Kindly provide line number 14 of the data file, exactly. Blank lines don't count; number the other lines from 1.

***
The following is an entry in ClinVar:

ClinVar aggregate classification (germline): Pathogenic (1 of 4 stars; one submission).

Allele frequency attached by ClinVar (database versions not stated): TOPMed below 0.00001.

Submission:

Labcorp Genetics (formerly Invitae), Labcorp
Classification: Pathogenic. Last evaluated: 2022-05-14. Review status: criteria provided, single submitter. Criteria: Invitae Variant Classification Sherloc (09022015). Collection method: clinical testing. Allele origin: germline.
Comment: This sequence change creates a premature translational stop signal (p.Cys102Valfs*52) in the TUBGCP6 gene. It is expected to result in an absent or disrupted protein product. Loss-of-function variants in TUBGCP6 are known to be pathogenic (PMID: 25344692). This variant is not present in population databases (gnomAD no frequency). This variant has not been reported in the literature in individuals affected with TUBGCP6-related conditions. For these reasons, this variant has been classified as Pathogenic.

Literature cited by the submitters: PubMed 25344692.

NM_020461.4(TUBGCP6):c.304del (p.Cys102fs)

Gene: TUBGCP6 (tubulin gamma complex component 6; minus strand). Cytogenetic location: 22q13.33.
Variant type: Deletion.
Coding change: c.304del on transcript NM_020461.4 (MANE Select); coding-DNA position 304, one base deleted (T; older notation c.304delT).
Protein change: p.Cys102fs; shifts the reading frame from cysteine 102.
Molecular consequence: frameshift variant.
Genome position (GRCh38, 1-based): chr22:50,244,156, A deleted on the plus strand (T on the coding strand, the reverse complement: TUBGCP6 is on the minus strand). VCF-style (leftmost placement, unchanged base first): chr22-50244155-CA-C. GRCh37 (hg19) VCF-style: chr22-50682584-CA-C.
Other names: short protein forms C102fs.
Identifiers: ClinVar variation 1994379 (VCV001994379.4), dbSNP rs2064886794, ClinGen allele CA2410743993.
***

Molecular consequence: frameshift variant.